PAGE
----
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MichaelG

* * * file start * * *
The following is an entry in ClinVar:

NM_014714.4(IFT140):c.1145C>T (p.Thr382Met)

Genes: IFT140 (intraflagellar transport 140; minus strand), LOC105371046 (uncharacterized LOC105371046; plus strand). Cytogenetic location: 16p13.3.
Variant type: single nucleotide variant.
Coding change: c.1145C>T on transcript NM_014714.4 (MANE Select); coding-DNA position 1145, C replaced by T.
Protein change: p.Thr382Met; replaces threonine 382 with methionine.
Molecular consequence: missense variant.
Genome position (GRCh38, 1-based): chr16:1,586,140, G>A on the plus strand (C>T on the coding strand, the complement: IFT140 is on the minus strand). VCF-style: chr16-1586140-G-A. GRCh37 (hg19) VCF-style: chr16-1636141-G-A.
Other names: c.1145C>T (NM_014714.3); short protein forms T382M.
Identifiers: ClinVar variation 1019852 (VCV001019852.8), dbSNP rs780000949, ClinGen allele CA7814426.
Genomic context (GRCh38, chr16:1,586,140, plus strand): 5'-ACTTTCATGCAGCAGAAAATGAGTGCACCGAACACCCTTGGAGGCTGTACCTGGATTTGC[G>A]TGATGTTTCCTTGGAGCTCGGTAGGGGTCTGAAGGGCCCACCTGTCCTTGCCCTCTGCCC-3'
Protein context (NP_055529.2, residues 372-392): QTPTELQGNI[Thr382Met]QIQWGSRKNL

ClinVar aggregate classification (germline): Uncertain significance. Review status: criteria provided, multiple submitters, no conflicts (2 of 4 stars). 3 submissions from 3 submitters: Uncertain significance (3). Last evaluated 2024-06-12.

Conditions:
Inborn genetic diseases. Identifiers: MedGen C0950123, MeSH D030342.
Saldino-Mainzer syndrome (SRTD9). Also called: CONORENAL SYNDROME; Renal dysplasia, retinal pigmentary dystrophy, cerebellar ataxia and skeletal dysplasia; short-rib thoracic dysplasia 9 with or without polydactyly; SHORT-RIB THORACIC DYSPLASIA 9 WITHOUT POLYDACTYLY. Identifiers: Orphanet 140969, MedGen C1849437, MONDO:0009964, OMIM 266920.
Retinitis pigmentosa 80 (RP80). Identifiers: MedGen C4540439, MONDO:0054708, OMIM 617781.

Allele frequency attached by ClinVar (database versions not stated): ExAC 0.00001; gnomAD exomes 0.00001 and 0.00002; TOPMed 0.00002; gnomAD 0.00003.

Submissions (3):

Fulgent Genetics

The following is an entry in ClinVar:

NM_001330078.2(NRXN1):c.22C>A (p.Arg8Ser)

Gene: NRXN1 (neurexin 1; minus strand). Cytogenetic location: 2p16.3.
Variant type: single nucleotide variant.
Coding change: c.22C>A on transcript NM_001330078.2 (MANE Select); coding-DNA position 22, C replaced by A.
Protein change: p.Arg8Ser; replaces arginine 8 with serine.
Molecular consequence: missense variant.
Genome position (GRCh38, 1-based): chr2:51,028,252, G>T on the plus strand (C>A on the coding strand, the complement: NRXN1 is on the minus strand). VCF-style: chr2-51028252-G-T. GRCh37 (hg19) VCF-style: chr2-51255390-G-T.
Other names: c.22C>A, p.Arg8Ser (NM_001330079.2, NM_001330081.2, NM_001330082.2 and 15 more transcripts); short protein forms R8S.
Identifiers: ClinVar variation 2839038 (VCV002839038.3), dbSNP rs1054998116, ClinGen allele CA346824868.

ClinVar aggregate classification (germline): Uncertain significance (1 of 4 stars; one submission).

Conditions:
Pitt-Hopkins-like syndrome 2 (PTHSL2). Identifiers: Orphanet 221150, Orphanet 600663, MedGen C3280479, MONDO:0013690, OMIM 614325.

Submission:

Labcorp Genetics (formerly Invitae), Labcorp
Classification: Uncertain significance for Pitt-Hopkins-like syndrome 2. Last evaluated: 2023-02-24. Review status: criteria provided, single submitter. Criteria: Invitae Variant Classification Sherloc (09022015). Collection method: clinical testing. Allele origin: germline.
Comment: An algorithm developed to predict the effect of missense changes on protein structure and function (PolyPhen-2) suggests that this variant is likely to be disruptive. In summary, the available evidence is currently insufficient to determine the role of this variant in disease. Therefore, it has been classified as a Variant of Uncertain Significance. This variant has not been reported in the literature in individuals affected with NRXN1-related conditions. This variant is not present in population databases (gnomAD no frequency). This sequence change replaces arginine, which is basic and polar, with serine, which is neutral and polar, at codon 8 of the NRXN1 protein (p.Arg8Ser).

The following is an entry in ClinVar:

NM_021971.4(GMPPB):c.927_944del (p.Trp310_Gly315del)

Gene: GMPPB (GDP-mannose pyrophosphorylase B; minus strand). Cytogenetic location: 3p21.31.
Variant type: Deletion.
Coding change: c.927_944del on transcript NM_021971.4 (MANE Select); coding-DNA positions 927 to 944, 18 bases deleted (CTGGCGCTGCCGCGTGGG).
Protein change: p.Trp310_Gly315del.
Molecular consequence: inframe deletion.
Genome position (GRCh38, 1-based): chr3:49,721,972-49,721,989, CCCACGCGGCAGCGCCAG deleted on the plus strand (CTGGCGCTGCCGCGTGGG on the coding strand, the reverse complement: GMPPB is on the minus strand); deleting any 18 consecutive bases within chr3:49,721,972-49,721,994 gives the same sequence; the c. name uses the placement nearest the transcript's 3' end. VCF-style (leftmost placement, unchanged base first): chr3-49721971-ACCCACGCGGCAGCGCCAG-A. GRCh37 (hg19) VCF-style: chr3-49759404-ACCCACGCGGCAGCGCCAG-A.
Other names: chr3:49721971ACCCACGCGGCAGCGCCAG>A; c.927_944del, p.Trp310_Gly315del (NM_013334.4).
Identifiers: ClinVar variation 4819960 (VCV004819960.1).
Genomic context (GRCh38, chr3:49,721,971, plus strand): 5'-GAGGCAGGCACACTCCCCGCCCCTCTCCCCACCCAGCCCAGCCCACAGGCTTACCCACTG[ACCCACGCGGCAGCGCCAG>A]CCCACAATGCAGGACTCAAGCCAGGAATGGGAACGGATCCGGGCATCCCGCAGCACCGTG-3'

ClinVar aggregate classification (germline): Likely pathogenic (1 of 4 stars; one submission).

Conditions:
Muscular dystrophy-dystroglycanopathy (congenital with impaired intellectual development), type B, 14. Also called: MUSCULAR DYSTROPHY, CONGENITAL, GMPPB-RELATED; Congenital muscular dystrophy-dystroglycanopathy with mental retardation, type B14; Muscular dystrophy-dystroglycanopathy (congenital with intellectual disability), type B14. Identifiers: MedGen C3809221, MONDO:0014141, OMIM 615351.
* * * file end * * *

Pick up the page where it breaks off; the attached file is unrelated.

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  1. Dear Affinity Team, First of all, congratulations on the release of Affinity Publisher V1. Great job! I am now running the official release and I'm looking forward to using it. I did post a topic on this subject on the Affinity Publisher Beta forum. Things have improved somewhat since then, and my understanding of what is going on has improved too. However, I do feel there is still an underlying problem. I have done a considerable amount of research and testing, and I am sharing the results here. I have gone into as much detail as I can, and as a result this is quite a long post. Problem Summary: With a large number of fonts installed on my computer, Affinity Publisher, and other Affinity apps too, take significantly longer to launch than other design apps. System Details: Fujitsu Celsius workstation. Core i7, 6 Cores, 16Gb, SSD, Windows 10 Pro Version 1903, OS Build: 18362.207. Fonts Installed: 4862. Prior to performing any tests, the following actions were performed: I performed a major cull of installed fonts, and removed several hundred since I performed this test on the beta release. After the cull, the Windows font cache file was deleted. (C:\Windows\System32\FNTCACHE.DAT) The Windows font management service was stopped. The contents of the folder C:\Windows\ServiceProfiles\LocalService\Appdata\Local\FontCache were deleted. All Adobe font cache files were deleted. (AdobeFntnn.Lst) The computer was restarted. Each application used in the test was launched once to allow any caches to be rebuilt. The application launch times recorded were as follows: Adobe InDesign CS6: 0:25 Serif PagePlus X9: 0:08 Affinity Designer V1.7.1.404: 3:00 Affinity Photo V1.7.1.404: 3:20 Affinity Publisher V1.7.1.404: 3:10 In each case, I deemed the application launch to be complete when the welcome screen appeared. Each app was launched separately to avoid any risk of the apps interfering with each other. No other foreground apps were running other than Windows performance monitor and the stop watch app. It can be seen that the Affinity apps have similar launch times to each other, and these are significantly longer than either PagePlus X9 or InDesign CS6. I believe the prolonged launch times for the Affinity apps is due to a font enumeration and/or font caching issue. Application Readiness: As stated, when the welcome screen appeared I consider the application to be ready for use. However this is not the case with all apps. For InDesign and PagePlus, as soon as the welcome screen appears I can create a new document, then create a text frame, and then select a font from the font selection drop down. In both cases, the font list was fully populated with font previews, and there was no perceptible delay in scrolling trough the font list. However with Affinity Publisher (and Designer and Photo too) when the welcome screen appeared I could create a new document and create a text frame, but when I went to the font selection drop down, the font previews were not yet rendered. If I waited with the font drop down open, I could see the font previews slowly appear. (The apps opened with Arial as the default font, so the font list open with the fonts beginning with "A" visible). Now if I tried to scroll through the font list, Publisher became unresponsive. However patience pays, and eventually the font previews progressed downwards through the list. Eventually all the previews were visible, and at that point I could scroll back and forth through the font list without any further problems. However, to completely render the font previews takes in the order of 12 minutes. If I launched another app, such as MS Word, whilst the font selection drop down was open and the font previews were being rendered, then the font selection list would always be on top of MS Word. This continued until the font previews had been rendered. Conclusion: Affinity Publisher (and other Affinity apps) is not fully ready to use when the welcome screen appears. Background CPU Usage: After Affinity Publisher (and other Affinity apps) displays the welcome screen, it continues to consume approximately 4% to 6% of the CPU for a period of approximately 12 minutes. After this time, the background CPU usage drops off. If I launch Affinity Publisher and then wait for the CPU to become quiescent, I can then create a new document, create a text frame, and open the font selection list. Now all the font previews are present, and I can scroll back and forth through the list without any delay and without the app becoming unresponsive. Conclusion: Only when the app gets to the welcome screen does it begin rendering font previews. On this machine with this number of fonts, this operation takes approximately 12 minutes. Only when this is done is the app fully ready for use. It is my belief that after Affinity Publisher is launched and the welcome screen is displayed, it then gets to work rendering the font previews. Moreover, it does this each time it is launched. There would not appear to be a persistent font cache. Adobe Font Caches: The Adobe suite creates and maintains a number of font cache files in various locations. They usually have a names like AdobeFntnn.lst. As part of the preparation for this test I deleted all these files, and after a system restart they were all rebuilt. What builds them I don't know, but I believe these files play a key role in how fonts are managed with Adobe apps. However this does not explain why PagerPlus X9 doesn't suffer from any of these issues. It launches like lightning, and is ready to go as soon as the welcome screen appears, font previews and all. Go figure. Summary: OK, that's about all I can tell you. This issue is an annoyance rather than a show stopper. It doesn't appear to prevent me from using the app, it just takes a while before it is fully ready to go. But if I were using this app every day, I think it would quickly become tiresome. The fact remains that InDesign CS6 is ready to go in 25 seconds, but Affinity Publisher takes just over three minutes to give me a start screen, and a further 12 minutes before it is fully ready to go. Therefore there is some work to do with font management and optimization I think. PagePlus manages very well however, and this is a Serif app. What is its secret I wonder? If the development team would like any further information or clarification, please do not hesitate to ask. Thanks again for a great value design suite. Please keep up the good work. With Kind Regards, Mike G.